The responses of students, teachers and, if they’re included in the survey, parents, are used to calculate an overall rating, ranging from “not yet organized” to “well organized” for school improvement. Schools also are rated on each of the essential components as well as the 22 measures that make up the essential components. Overall responses to each of the 84 questions in the teacher survey and 55 questions in the student survey also can be analyzed to gain more detailed information.
Bertani’s group has sent experts from his team to training sessions for the State’s Race to the Top districts to talk about how to make use of the survey results in school improvement planning. More training will be provided for principals around the State this year. “The 5Essentials casts a really bright spotlight on the things that need to be addressed,” he said.
Survey Helps Establish Priorities
LaTanza Boarden, the Director of Student Learning and Accountability for Rich Township High School District 227, said its survey showed that both students and teachers wanted a more rigorous and diverse curriculum. In response, the district approved 17 new courses in areas such as health sciences, culinary arts, hospitality, information technology and architecture. Students who pass those classes will receive a certificate documenting the skills they’ve acquired.
“The point is that students were saying the curriculum was not what it should be and so we had to take a look,” Boarden said. “That demonstrates just how seriously the survey was taken.”
Carlynda Coleman, the principal of Dunbar Elementary School in East St. Louis, said her school’s survey confirmed her impression that instruction at her school was not ambitious enough. Her response was to have students chart their progress by keeping track of their mastery of individual skills. The goal was two-fold: to encourage students to take ownership of their learning and push teachers to individualize their instruction. Coleman asked her teachers to meet with each student to “talk with them about what the data are saying.”
“Our main goal is student growth…and in order to help students, we needed more ambitious instruction,” she said. “But ambitious instruction depends on both students and teachers.”
Survey Results Provide Insights for Improvement
The 1,000-student Prairie Hills Junior High School in Markham, which opened in 2012, was designed with three wings to make it possible to limit the interactions of sixth graders with older students. “A 12-year old and a 14-year old are completely different,” said Michael Moore, the school’s interim principal. Ever since the school opened Moore and his staff have diligently supervised students in hallways and during arrival and dismissal times to discourage fighting and bullying.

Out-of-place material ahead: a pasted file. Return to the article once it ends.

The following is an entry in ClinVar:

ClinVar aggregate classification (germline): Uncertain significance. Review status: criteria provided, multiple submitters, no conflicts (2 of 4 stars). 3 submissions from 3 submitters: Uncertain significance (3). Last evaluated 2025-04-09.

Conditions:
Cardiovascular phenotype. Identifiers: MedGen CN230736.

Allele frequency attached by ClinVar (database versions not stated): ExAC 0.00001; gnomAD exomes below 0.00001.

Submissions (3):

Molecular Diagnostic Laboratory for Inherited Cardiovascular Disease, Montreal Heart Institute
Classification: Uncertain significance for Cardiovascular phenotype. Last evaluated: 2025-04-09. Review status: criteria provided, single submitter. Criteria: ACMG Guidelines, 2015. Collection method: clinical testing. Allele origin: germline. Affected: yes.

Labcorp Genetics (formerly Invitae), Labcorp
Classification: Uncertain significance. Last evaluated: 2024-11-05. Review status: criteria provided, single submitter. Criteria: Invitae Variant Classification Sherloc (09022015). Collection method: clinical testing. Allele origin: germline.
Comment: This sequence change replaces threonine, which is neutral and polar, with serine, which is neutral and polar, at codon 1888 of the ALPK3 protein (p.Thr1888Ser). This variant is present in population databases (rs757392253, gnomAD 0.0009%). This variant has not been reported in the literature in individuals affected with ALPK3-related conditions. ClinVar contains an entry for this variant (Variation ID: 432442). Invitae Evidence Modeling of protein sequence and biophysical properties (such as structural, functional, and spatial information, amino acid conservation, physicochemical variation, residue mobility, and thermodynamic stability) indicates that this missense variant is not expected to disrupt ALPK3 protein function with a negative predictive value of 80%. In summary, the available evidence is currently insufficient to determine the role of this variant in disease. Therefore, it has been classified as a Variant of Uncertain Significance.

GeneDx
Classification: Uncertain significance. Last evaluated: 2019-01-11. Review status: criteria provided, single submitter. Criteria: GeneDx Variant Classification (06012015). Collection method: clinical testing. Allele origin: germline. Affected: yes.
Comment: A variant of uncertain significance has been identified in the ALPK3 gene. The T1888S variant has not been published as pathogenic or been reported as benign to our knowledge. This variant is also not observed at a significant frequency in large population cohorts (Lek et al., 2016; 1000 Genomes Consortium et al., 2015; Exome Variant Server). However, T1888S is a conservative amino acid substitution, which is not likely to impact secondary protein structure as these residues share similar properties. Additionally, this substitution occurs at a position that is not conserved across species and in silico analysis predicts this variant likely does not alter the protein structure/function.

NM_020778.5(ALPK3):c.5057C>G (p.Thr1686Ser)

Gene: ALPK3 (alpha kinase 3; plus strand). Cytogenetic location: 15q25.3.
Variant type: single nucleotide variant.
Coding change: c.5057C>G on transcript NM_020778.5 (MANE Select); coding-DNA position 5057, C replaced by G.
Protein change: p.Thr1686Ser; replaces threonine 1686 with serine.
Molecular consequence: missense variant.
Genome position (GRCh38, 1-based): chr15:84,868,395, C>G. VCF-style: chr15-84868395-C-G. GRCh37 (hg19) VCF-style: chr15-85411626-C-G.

Even so, parents and students expressed concern in the survey about their safety in hallways and bathrooms. In response, the school has increased the presence of adults in the hallways. To alleviate parents’ fears, he invited them to tour the building and accompany their children through an entire school day so they were familiar with the school’s safety procedures. “Safety is their primary objective, and they want to know how we’re taking care of that,” Moore said.
Another insight from the Illinois 5Essentials survey, Moore stated, was that the school’s teachers wanted more of his time. “I felt I was very visible throughout the school,” he said. “But there’s a disconnect because, for them, visible means working with them one-on-one in their classrooms and what I mean is…showing up at activities, being seen in the hallways and during the lunch period.”
As a school leader, “you can’t internalize it or say it’s not true,” he said. “I can look at the data and see how I can be reflective on my professional practice to make things better for the students, the staff and the community.”
After reviewing the survey results, he began spending more time in classrooms.
- Communicate clearly about the survey’s purpose and value to schools.The survey is a tool for helping district and school leaders identify areas that need to be addressed to improve schools’ likelihood of academic success. The purpose of the survey must be clearly articulated and districts and schools have to accept that the perceptions articulated by teachers and students provide valuable information.
- Train teachers and school leaders in how to use the data.The survey data is most powerful when it is used by schools’ in their improvement planning process. Schools may need technical assistance to help them build on their strengths and address their weaknesses.
- Address concerns about the relevance of survey data. In Illinois, the survey has been used for many years in the Chicago Public Schools. When the survey went statewide in Illinois, some educators in suburban and rural districts were concerned that some of the questions were not relevant.
- Discuss the results with principals, teachers, parents and school boards. The leaders of Illinois districts making the most of the survey results are discussing them in meetings with administrators, faculty meetings, back-to-school nights and public school board meetings.